I pulled my Amazon purchase history for the year before I started practicing minimalism. The amount of money I spent in that year was $4,237.21 (Vomit.) I bet if you pulled your purchase history up through Amazon or eBay, it might show something similar. The funny thing I noticed when I pulled that up is, more than half of the items purchased, I no longer used or I threw out for one reason or another. I would say, that I only use still, on any form of a regular basis, about 5% of what was purchased. FIVE PERCENT! But even though I may only use 5% still, I am still without that $4,237.21

It was at this point when I saw that (prior to pulling it up for example purposes) that I decided, I was going to delete my Amazon account and eBay account. Honestly, I deleted just about everything. (I never did check my other app purchases.) If I have placed those same funds into my investment account under my S&P 500 ETF, I would have made an additional $847.43 by now. That would have meant I would have over 5K still, instead of having still only 5% of what I purchased from Amazon.

More than just the spending aspect, knowing I lost money, I started looking into other things in my home that I didn’t utilize but often had to dust or clean. This meant BOOKS, my sacred books, oh how I love them! It meant kitchen utensils that were never used, even the pots and pans, throw pillows, blankets, I mean I pretty much went through the entire house like a wild rabid dog. (Goodwill loved me that weekend.) I went through my closet and started pulling out so much! I noticed I had at least 50 dress shirts when I only utilized 5 which were my favorite. At least a dozen pairs of jeans that I bought but never wore because I didn’t ‘really’ like the way they fitted once I got them home but at the store, it felt like a good idea. I had three pairs of boots when I only wore one. Four pairs of dress shoes when I only utilized two. Do you see where I’m going with this!? This wasn’t just for me, it was for the kids, my wife, even our dogs had more than was utilized!  Yes, even down to the dogs chew toys that my wife seemed to bring home every payday. They had to go. It all had to go!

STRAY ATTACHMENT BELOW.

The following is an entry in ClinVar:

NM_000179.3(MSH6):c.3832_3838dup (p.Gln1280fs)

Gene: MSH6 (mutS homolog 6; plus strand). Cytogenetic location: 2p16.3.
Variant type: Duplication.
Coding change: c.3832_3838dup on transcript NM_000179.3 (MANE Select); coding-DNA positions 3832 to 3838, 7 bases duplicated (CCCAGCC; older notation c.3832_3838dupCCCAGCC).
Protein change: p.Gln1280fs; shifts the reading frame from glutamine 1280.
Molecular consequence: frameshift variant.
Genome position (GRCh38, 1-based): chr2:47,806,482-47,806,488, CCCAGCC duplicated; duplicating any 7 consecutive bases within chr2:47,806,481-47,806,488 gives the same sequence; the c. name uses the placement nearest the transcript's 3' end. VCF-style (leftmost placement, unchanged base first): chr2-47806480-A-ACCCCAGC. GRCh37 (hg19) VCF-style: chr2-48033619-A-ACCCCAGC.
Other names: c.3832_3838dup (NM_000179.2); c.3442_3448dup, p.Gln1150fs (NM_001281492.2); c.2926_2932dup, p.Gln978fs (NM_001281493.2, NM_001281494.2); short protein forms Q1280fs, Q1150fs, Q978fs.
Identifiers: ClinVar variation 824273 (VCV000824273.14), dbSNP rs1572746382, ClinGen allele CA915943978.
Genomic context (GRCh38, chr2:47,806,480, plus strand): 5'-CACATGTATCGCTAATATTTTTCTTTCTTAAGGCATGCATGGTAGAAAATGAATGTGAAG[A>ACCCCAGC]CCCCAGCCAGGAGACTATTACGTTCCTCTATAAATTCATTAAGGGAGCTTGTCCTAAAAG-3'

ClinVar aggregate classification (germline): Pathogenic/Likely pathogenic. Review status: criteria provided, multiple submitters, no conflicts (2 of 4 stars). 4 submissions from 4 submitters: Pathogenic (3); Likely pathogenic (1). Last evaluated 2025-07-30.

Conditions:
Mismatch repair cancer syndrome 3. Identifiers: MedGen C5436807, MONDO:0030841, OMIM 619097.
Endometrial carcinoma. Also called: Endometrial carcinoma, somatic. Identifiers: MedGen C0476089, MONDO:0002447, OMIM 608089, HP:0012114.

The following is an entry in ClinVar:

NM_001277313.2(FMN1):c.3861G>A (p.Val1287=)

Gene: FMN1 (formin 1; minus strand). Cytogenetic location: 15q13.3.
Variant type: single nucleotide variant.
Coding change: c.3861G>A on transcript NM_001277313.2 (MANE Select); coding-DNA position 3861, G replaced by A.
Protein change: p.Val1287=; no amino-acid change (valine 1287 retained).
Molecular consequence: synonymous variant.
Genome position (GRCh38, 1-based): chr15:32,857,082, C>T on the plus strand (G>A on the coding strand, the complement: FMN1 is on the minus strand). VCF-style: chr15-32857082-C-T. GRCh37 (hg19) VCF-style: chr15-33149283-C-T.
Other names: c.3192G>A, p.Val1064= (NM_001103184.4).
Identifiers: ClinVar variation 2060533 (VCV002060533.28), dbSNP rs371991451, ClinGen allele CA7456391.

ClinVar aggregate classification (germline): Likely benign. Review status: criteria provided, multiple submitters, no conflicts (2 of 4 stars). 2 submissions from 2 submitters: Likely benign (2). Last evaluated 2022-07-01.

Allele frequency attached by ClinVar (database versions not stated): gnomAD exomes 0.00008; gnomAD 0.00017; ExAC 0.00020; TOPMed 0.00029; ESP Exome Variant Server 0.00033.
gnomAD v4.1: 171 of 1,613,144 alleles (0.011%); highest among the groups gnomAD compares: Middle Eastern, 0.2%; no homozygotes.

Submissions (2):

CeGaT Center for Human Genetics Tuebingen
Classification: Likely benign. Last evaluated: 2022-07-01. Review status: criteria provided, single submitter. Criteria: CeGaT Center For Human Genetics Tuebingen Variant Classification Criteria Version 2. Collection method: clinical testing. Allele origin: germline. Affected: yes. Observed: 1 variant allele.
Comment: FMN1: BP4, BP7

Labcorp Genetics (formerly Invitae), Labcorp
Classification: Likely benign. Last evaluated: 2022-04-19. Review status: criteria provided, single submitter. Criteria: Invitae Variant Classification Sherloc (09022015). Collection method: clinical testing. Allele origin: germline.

Before I made that trip to the Good Will donation Center, I sorted and figured out what my favorite outfits were, such as my favorite shirt styles, favorite pants and I made a decision, I would actually go out and buy more of them. Maybe a few different colors or the shirts but still the same shirt itself.  I bought until I had a total of three different pairs of jeans all same style and actually the same color. I bought 3 colors of shirts and got 7 of them. That gave me 21 shirts total. I found my favorite dress shirts and got 5 blue and 5 white (all same style.) Dress pants, two pairs blue, two pairs khaki. That was it to my wardrobe. (Not including my underwear because let’s face it, a man has to have clean man panties.) Everything else, I just donated it. I did the same thing for the kid’s closets. I discussed with the wife about downsizing and she did, drastically but she could still do with fewer outfits.

We drastically reduced it all. The result was, we stopped shopping for clothes and the many accessories that went with each of the many many outfits we had before, this saved us money and in turn we decided to remove all the extra plates and bowls, pots and pans that come with the sets and the result was we had more cabinet space and fewer dishes piled up because we had to wash the ones prior before we could use them obviously. So we really began prioritizing on not buying things. We went by the rule, if you bring one thing new in the house, you had to remove something. It was that simple. The result was in the end, we ended up saving not only the $4,237.21 that we had spent on Amazon the year before, but we compared our food budget, clothing budget or spent total from the year before. (You can do this by pulling bank statements) and the result was, that we had spent over $9,000 less than just the year prior. We use those savings to just nearly fully fund both of our ROTH IRA accounts for the year, and that’s on top of the monthly investments we make into our ROTH IRA’s and Brokerage Accounts.

I will share more later. If you have some ideas on how we can further minimalize our lives, I would love to hear about it. Leave a comment. If you haven’t tried to minimalize things in your own life, all I’ve got to say is, don’t knock it until you try it.